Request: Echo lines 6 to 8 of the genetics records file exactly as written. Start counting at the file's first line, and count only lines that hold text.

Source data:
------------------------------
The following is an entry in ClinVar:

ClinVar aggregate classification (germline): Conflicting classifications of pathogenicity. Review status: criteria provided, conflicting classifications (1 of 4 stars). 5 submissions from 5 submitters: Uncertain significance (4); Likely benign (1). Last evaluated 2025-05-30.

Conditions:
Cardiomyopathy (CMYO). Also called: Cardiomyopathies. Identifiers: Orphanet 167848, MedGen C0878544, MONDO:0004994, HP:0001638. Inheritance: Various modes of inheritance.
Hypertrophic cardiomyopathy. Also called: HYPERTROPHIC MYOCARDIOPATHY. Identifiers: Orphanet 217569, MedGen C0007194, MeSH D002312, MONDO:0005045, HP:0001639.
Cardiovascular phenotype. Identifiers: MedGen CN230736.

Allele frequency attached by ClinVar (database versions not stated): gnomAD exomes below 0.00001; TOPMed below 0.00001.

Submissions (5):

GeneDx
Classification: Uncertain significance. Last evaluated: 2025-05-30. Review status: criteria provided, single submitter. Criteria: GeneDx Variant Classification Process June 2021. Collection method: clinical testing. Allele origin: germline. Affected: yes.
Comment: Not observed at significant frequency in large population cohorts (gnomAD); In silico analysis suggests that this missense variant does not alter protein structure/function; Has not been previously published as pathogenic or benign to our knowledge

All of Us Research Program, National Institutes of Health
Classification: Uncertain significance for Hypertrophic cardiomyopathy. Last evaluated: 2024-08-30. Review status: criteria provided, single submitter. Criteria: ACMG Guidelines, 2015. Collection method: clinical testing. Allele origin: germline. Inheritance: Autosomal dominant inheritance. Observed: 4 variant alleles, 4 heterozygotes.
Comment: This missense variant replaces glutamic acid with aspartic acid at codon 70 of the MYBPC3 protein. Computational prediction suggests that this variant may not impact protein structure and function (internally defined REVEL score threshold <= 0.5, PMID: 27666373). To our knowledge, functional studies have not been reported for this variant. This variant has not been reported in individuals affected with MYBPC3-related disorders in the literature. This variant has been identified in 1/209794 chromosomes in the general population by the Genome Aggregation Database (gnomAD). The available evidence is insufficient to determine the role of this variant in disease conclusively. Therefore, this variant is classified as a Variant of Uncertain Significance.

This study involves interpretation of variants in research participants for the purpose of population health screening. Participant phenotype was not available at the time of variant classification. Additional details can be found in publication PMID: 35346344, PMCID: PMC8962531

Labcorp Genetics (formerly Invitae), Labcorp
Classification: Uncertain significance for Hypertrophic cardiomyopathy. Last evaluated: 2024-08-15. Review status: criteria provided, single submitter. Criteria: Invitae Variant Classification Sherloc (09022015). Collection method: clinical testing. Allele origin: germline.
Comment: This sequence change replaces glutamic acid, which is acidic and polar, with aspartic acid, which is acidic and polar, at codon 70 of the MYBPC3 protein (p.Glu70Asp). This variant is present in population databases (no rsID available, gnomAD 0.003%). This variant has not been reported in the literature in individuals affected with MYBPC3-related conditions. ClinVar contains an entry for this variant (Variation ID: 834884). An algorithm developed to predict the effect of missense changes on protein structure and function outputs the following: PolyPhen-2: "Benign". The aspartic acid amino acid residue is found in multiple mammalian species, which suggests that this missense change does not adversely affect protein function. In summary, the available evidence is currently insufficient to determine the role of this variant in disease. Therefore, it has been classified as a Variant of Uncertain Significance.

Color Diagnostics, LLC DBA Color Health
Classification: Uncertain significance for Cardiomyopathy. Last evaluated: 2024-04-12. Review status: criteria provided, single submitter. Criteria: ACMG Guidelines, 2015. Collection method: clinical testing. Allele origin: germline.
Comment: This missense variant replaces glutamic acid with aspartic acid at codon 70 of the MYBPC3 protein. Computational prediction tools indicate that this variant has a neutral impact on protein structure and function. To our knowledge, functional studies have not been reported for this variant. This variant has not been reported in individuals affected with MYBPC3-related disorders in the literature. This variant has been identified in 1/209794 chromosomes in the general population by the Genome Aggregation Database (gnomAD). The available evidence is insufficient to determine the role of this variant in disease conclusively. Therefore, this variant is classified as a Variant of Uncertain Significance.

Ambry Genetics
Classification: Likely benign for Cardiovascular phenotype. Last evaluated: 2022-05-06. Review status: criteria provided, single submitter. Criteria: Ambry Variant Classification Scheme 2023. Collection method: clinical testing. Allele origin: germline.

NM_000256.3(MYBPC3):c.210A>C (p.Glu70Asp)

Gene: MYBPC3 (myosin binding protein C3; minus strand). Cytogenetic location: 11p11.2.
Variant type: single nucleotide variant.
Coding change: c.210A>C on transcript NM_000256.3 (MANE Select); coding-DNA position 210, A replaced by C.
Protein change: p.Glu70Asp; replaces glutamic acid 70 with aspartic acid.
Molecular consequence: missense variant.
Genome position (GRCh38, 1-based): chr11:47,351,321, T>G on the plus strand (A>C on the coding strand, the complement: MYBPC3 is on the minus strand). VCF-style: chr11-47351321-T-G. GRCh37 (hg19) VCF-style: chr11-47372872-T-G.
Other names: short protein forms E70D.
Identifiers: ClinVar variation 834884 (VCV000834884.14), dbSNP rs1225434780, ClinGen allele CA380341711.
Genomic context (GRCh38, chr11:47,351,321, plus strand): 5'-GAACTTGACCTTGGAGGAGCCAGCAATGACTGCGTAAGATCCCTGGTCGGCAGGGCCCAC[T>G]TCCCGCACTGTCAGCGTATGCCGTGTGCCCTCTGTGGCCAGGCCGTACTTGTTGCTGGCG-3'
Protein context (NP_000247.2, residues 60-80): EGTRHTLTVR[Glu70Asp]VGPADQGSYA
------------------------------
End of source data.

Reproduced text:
Cardiovascular phenotype. Identifiers: MedGen CN230736.

Allele frequency attached by ClinVar (database versions not stated): gnomAD exomes below 0.00001; TOPMed below 0.00001.

Submissions (5):